My colleague and co-author Mike Cleland and I have spent a lot of time in the last couple of years thinking about what is different about staffing firms that are able to grow significantly faster than the market. As founder of Charted Path, Cleland has consulted with dozens of staffing firms, typically at a moment of crisis where growth becomes a challenge. And at SIA, we’ve long studied the largest and fastest-growing staffing firms in the industry. In fact, Cleland and I recently released a book on the subject called Breaking Through: Leadership Disciplines of Top Performing Staffing Firms. The premise of the book: There are predictable barriers to growth for staffing firms and those staffing firms that manage to break through those barriers to growth share some surprising commonalities.

Based on interviews with more than a dozen staffing executives who have gone from start-up to the top of the industry, Cleland and I have identified a common set of phases that most staffing firms go through as they grow — and that growth often plateaus as firms struggle to transition from one phase to the next. While the level of revenue a business achieves is often closely related to the level of maturity, it is possible for an organization to have significant revenue but still be operating at a relatively low level of maturity.

Owner/Operator Dependent. The vast majority of staffing firms are in the Owner/Operator Dependent stage of development. In fact, our research indicates that about 85% of all staffing firms have less than $5 million in annual revenue, and typically have an owner/ operator closely involved in the business. These leaders typically serve as a recruiter, salesperson, line manager and chief executive all at once. If you are not sure if you are in this stage, can you take a day off or a vacation without seeing a significant lapse in operations of your business? If you can’t, then you are probably an owner/operator.

Independent Operation. The key to arriving at the next stage of development is being able to delegate to and develop a next level of leaders. In this stage, the chief executive role becomes separate from that of line-level managers, recruiters and producers. While the chief executive may still sell or recruit, he or she has delegated much of the day-to-day operations to some key leaders. At this stage, the business can operate on a day-to-day basis without constant involvement from the owner and chief executive.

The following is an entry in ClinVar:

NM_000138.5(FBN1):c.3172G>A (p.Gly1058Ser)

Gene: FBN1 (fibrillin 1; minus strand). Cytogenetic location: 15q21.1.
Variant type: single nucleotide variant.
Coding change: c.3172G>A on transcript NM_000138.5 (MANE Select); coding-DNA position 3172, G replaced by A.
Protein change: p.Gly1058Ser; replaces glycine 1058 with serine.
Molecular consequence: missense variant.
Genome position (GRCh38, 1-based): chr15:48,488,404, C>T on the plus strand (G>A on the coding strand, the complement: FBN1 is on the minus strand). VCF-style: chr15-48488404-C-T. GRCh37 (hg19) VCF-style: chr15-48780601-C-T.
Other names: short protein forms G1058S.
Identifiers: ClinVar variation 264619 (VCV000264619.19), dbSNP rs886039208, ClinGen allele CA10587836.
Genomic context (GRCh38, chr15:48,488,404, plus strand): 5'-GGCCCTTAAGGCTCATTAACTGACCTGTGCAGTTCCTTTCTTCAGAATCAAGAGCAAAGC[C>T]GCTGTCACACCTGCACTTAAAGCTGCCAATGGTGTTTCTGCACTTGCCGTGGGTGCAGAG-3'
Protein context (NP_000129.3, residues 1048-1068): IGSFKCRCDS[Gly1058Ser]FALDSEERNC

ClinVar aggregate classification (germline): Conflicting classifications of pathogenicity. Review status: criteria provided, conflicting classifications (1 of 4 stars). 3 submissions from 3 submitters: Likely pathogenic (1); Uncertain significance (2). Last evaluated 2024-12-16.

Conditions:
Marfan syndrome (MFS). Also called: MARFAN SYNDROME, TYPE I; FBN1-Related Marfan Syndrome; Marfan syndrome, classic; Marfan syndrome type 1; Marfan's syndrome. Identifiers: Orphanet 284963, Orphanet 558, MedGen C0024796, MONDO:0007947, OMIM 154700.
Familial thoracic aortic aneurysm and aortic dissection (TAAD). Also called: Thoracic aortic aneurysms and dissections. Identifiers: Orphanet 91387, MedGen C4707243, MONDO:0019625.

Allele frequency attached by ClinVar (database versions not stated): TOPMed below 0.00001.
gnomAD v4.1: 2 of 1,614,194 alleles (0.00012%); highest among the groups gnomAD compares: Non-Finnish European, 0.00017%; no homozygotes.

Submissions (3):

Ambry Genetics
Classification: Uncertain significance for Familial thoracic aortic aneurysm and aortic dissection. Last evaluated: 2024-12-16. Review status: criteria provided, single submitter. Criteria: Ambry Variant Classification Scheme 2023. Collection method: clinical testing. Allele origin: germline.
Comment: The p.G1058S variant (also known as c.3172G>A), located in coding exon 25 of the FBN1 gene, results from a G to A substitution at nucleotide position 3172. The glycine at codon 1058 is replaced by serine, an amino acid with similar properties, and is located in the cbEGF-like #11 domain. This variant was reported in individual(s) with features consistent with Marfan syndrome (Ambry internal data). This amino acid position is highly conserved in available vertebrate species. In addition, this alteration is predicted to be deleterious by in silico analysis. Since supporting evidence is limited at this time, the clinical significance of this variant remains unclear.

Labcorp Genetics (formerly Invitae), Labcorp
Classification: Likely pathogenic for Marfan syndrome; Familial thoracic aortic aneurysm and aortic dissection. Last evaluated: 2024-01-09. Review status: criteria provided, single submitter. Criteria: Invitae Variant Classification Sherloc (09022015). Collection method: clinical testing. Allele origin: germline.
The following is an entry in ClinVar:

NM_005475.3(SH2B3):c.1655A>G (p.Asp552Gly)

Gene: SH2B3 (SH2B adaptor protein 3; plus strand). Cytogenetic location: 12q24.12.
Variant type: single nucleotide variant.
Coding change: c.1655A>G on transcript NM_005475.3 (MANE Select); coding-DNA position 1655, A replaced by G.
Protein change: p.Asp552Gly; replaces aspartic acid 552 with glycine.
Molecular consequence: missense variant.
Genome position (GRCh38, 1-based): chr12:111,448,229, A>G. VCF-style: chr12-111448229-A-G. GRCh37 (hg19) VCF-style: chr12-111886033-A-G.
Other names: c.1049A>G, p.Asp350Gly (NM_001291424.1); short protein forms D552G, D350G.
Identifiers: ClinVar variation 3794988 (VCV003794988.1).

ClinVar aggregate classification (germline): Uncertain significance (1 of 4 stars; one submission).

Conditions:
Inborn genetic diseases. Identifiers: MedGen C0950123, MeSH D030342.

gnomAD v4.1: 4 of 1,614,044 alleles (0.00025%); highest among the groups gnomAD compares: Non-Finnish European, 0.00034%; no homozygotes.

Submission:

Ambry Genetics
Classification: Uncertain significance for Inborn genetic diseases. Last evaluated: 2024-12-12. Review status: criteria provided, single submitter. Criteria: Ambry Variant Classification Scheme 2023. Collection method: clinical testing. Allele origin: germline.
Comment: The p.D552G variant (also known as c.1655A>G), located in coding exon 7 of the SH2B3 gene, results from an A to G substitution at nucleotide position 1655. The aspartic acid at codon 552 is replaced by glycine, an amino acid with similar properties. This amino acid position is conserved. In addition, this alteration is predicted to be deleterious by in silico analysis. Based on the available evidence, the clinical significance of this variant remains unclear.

Organic Scale. Here, a staffing business is now mature enough to replicate its initial operations in multiple locations or business lines. This might mean going from a one-branch operation to several branches or it could mean that multiple skills or industries are served within one location. Typically, this means that a consistent operating model is developed along with standards for hiring, performance and compensation of a next level of producers and business leaders.

Strategic Expansion. Finally, successful staffing firms often reach the stage we call Strategic Expansion. In this stage of development, companies have successfully integrated an acquisition or launch while operating multiple business lines at the same time, often with differing revenue models and operating metrics. Most of the staffing firms among SIA’s largest list would fit this category, with offerings in addition to staffing that might include providing solutions, operating a managed service provider, operating globally or perhaps launching a consulting practice, to name a few.

What separates the companies that are able to move up the maturity model to greater levels of success? While every situation is unique, we believe that ultimately the quality of leadership in the organization is by far the most important factor in growth. In fact, we see a common set of disciplines among the leaders of those firms that grow. These disciplines include commitment, direction, culture, talent development and execution. In coming articles, I will explore each of these disciplines in more detail.